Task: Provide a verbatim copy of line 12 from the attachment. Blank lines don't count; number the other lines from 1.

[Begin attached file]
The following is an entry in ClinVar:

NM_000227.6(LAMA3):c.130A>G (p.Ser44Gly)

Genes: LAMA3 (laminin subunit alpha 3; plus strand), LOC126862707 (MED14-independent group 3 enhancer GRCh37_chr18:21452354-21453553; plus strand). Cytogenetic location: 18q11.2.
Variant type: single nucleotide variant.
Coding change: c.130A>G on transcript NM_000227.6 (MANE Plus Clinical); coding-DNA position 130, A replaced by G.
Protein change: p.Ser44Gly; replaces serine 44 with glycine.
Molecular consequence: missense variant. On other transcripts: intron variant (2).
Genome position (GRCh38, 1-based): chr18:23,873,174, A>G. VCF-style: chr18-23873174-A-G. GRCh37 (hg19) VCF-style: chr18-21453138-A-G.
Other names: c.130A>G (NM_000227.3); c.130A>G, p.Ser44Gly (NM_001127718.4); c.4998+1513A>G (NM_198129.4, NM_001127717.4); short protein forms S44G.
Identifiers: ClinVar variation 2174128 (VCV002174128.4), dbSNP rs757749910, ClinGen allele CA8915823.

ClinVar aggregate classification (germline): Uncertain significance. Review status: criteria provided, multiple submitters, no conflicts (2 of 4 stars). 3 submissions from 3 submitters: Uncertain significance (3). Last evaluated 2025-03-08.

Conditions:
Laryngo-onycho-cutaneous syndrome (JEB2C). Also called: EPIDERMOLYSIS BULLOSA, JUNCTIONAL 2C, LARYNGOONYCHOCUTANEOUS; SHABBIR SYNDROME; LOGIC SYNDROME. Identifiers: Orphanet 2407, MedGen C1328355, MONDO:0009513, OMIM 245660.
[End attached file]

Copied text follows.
Conditions: